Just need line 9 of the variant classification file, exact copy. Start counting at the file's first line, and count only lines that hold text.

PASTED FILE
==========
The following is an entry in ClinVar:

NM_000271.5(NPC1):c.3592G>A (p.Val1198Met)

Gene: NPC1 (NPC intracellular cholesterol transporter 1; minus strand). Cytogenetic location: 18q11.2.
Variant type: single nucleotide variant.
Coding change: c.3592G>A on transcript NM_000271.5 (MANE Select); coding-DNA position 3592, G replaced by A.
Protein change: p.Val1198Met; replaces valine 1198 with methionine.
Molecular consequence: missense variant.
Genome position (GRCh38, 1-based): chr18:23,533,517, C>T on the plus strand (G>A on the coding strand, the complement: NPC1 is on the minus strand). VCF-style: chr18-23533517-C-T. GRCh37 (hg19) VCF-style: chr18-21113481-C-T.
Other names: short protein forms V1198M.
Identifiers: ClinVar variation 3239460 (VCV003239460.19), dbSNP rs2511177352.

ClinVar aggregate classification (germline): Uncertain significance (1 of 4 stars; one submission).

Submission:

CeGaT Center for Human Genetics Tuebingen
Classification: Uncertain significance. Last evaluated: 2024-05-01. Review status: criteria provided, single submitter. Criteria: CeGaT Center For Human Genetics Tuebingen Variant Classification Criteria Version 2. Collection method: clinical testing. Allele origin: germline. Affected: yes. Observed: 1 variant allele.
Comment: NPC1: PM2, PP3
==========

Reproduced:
Other names: short protein forms V1198M.